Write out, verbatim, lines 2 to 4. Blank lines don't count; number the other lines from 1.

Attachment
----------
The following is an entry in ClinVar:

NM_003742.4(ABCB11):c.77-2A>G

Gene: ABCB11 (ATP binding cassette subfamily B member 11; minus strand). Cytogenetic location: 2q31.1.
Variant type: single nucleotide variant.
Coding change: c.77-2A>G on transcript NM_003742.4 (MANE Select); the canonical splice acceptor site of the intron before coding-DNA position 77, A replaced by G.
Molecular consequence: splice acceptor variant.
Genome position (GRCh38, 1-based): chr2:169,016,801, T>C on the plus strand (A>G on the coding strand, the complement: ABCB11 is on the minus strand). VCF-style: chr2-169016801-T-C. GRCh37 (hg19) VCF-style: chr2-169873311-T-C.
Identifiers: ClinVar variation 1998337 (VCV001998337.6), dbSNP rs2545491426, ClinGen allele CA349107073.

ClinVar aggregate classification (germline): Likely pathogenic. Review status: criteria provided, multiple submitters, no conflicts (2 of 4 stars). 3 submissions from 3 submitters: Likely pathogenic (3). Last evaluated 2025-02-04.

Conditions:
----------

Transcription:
NM_003742.4(ABCB11):c.77-2A>G

Gene: ABCB11 (ATP binding cassette subfamily B member 11; minus strand). Cytogenetic location: 2q31.1.
Variant type: single nucleotide variant.